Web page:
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Kentucky 72, Indiana 54.

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Here's the box score. Neither the final score nor the overall stats capture how completely over this game was within the first ten minutes. Certainly, I'm proud that the team didn't give up after trailing so badly, but Kentucky was never seriously challenged. Kentucky led 32-6 with 8 minutes left. To the Hoosiers' credit, that 26 point lead was UK's high water mark, but IU never got closer than 15 (after two Verdell Jones free throws with 11:51 remaining in the second half).

As anyone who watched knows, the Wildcats, through some combination of IU's defense and a bunch of hot shooting hands, couldn't miss in the first half of the first half. If my math is correct, UK made 13 of its first 15 shots. IU turned the ball over 11 times in the first 12 minutes of the first half. The scary part is that Kentucky, also a turnover-prone team, wasn't much better: UK turned the ball over 7 times in the first 12 minutes and had 23 for the game to IU's 19. IU's turnover percentage of 25.4 percent, while not good, was IU's third-best of the season (behind the games against Chaminade and IUPUI). Still, by the time the Hoosiers began taking care of the ball (only 8 turnovers in the final 28 minutes) the game was over.

Other than grit, fight, or whatever, there isn't much positive to take from this game. I don't think Kentucky is a particularly good team. The Cats probably are better than St. Joseph's but certainly are a cut below Notre Dame, Gonzaga, and Wake Forest, in no particular order. Yet, the Hoosiers looked as helpless as they have all year in the early going.
  • Devan Dumes, God bless him, simply isn't a good enough shooter to shoot as often as he does. His numbers at Eastern Michigan and Vincennes make this clear. He's now shooting 38 percent from the field and 26 percent from three. He was 6-15 from the field and 1-8 from behind the arc on Saturday. I'm not sure this is even a criticism of Dumes. I don't know that we have a better option. It's not as if Tom Pritchard and Nick Williams are passing up open looks. Daniel Moore is ruining the reputation of undersized Hoosier schoolboys everywhere with his lack of long distance ability. Still, for this IU team to do anything respectable from here on out, we have to create something higher percentage than a Devan Dumes jumper. What, I have no idea. That's why Crean is getting the big bucks.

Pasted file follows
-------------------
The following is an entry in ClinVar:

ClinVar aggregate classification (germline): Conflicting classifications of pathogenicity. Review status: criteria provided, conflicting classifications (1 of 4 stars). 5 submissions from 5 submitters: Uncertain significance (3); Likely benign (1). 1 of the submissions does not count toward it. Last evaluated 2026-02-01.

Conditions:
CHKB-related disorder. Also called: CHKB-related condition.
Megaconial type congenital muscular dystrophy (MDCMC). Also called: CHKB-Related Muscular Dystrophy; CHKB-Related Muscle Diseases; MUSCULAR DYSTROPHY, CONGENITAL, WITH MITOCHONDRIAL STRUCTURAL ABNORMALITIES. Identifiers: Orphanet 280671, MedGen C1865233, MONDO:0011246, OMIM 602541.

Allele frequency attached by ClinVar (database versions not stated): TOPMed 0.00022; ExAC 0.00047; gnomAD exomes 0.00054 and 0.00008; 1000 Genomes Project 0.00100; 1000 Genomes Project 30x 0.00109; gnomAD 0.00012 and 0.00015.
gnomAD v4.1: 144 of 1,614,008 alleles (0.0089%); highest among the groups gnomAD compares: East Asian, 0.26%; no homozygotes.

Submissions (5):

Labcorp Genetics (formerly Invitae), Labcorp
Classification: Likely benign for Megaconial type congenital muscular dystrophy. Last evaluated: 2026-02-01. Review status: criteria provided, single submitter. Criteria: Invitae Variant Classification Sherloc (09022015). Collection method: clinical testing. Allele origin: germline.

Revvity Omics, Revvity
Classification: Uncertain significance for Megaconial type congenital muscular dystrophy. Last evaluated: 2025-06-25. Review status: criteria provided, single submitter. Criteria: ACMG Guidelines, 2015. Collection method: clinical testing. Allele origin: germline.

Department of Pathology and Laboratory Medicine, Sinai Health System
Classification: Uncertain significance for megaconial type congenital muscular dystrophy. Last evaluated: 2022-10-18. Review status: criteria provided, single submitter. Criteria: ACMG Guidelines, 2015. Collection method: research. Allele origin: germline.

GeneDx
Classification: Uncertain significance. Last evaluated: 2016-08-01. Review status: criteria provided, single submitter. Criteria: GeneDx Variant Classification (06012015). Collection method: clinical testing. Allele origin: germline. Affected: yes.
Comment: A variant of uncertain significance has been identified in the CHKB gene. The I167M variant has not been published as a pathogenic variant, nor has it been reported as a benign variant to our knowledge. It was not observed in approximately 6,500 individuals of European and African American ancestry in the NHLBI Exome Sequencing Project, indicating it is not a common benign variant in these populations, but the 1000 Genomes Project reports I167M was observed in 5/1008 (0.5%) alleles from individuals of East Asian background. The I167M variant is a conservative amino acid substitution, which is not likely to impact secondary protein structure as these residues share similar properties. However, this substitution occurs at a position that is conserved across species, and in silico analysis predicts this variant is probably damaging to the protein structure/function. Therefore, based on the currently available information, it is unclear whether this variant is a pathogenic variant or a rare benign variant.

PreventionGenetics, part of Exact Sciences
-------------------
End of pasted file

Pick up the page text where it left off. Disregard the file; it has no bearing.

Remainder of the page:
• Another tough showing for Tom Prichard against a tough opponent. 2-8 from the field, no free throws, six rebounds, five turnovers (although I think a couple were on offensive fouls).
  • Daniel Moore scored five points on shot 2-5 from the field. He was in the positive range on assist-turnover ratio, with 5 to 3.
  • Verdell Jones was a bit rusty in his return to action: 1-5 from the field, no assists, 3 turnovers.
  • Malik Story couldn't reprise his fine performance against TCU: he was 1-5 from the field.
I don't want anything to sound like excessive criticism of any of these players. The composition of this roster just isn't fair to them. Most of the players, particularly Prtichard, Dumes, and Moore, are being asked to do more than is reasonable. And they are playing hard. During the last 15 years, IU is 3-12 against Kentucky, and while this is one of the worst UK teams of this era, several significantly more talented IU teams have mailed it in against the Wildcats. These guys didn't quit, and I hope that their dedication results in something other than a hideous Big Ten season. But that may be asking too much.